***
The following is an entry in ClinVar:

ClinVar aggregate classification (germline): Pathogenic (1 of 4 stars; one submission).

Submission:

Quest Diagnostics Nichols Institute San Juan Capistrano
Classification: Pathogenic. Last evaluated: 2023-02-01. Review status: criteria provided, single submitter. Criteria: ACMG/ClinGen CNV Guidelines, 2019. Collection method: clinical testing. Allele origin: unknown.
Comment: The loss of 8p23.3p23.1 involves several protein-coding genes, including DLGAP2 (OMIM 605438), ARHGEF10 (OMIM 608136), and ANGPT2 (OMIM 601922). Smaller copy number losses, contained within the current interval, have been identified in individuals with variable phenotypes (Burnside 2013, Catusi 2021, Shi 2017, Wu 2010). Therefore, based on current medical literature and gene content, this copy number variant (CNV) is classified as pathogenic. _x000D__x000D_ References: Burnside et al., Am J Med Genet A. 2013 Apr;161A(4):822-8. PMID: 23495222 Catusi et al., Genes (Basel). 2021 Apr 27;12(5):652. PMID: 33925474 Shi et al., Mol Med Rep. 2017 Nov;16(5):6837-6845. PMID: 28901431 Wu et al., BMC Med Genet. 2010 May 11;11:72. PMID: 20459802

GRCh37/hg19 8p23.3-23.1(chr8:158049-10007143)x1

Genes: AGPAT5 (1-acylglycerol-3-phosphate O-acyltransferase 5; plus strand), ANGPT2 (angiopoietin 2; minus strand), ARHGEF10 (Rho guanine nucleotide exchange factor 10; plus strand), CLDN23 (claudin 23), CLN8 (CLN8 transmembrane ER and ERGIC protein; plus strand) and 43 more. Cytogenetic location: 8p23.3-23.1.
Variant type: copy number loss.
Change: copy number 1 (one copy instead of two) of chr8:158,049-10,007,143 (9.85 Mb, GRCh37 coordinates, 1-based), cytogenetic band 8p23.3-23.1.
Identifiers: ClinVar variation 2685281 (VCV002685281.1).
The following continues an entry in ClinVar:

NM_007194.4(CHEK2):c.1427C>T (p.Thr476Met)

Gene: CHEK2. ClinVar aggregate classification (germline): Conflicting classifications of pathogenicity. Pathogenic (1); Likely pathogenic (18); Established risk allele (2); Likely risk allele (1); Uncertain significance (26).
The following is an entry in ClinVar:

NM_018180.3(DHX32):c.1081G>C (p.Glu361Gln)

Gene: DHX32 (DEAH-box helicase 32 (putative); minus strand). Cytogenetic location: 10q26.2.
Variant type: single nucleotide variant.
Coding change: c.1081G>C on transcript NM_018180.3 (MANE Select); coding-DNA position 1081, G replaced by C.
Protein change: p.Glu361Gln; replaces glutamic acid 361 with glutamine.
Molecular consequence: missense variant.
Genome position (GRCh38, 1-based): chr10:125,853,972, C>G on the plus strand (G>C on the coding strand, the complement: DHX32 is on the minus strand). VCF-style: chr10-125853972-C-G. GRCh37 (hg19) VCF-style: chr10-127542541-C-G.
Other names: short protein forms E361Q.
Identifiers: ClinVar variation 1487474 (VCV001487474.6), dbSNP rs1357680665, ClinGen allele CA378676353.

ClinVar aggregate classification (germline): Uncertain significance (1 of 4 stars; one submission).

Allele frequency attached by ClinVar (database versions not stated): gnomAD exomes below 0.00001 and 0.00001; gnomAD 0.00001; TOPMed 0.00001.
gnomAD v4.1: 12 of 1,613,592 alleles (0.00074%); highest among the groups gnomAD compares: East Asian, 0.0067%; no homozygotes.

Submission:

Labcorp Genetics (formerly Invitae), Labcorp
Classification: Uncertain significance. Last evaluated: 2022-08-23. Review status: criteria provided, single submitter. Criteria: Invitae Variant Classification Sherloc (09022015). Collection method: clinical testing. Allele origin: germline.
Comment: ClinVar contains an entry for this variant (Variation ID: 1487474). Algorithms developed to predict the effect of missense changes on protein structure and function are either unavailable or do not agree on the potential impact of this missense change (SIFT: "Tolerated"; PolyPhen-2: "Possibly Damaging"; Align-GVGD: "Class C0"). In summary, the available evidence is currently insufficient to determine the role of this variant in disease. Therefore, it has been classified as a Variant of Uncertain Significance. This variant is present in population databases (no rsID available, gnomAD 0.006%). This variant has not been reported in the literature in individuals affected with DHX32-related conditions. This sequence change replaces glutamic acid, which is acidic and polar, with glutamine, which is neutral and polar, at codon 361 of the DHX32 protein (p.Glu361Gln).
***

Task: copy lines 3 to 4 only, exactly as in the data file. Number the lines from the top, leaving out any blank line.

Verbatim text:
Submission:

Quest Diagnostics Nichols Institute San Juan Capistrano